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How to Make Pond Water for Fish

Posted on Apr 1, 2014 in Water Gardens

Water gardens have become very popular in the past few years, and more and more people take on the endeavor of building their own ponds in their yards or gardens. While the process of digging and setting up a pond is more complicated, because you have to dig the ground, isolate it and rig it to a water source, preparing the pond water is simpler, and you can do it without the help of professionals. Simply adding water to your pond is not enough to provide sustenance and a good environment for the fish, and you basically have to give “life” to the water.

That is, you have to add all the microorganisms and plant matter to the pond water in order to make it suitable for your fish. First of all, just like with aquariums, the water in your pond has to be filtrated regularly and oxygenated, because fish breathe too in their own way. The filtration system should be thought out and planned before you start digging for the pond, so if you’re not good with installations like this you should call a professional. Depending on the size of you pond, they will recommend various filtration systems. You should also locate where the pipes in your yard are, so you can get the water connection and know how to avoid gas pipes.

Some of the filtration systems available for pond water are fountains, aerators or waterfalls; the first and last examples also have an aesthetic purpose, so you can add them to beautify the water garden. The number of fish you intend to keep should also influence your decision when it comes to choosing a size for the pond and the type of filtration. It can be very helpful to read some water filter systems reviews in order to acquire a better understanding of the kinds of filtration that exist and those that you need. That way, you’ll be able to choose a product for its qualities and performance and be certain of its uses for you. Koi fish for example are a bit pretentious, so there should be like one fish per square foot, otherwise they will be too crowded and the water won’t be well oxygenated for them. If you’ve never kept fish outdoors, start small, with a few cheaper specimens.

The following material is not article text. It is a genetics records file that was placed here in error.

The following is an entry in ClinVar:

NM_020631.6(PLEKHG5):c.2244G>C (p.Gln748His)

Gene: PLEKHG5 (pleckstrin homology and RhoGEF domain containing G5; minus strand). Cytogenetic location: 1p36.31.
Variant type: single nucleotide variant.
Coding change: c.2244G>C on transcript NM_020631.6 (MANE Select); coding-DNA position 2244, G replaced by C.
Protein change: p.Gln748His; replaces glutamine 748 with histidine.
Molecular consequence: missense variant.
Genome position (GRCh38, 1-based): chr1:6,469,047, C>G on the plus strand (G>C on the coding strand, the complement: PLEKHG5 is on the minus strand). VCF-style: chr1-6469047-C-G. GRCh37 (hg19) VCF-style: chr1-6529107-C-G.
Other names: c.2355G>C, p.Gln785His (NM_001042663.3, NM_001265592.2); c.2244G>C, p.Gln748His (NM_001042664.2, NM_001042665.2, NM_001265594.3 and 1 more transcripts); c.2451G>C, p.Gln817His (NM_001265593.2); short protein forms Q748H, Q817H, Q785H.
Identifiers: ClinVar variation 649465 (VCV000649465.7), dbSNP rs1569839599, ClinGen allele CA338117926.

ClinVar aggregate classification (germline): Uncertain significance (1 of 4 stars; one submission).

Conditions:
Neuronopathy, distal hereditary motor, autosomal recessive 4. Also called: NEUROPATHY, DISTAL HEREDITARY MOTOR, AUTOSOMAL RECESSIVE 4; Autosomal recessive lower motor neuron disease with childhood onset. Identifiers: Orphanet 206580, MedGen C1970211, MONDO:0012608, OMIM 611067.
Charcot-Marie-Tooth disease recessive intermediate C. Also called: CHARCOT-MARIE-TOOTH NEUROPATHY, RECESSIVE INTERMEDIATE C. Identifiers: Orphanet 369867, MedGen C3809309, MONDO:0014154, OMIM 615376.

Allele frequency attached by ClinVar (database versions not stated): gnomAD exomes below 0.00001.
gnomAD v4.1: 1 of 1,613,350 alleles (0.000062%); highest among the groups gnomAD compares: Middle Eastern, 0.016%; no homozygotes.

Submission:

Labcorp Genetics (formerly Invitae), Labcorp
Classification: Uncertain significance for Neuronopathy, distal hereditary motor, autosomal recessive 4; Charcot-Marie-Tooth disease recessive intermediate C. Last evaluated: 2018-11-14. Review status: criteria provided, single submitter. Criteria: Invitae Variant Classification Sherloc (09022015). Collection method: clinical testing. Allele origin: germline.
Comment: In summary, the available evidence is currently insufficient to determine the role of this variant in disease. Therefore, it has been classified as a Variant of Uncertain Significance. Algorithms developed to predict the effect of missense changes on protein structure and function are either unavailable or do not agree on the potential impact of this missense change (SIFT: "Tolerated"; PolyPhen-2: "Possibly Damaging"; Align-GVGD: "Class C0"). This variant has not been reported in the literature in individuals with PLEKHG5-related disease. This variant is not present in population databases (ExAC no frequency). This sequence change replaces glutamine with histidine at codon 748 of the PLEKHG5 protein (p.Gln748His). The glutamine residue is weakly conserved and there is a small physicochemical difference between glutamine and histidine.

Finally, pond water is also about microorganisms, like we mentioned in the beginning. A simple method to bring your water to life is to find in your area a large, natural pond. The older and livelier it is, the better will it be for your purposes. Take a few liters of that water home in some bottles, and pour it over the tap water you’ve filled your pond with. In a few days, the microorganisms living there will multiply and give true character to your pond, making it habitable for both fish and other water creatures.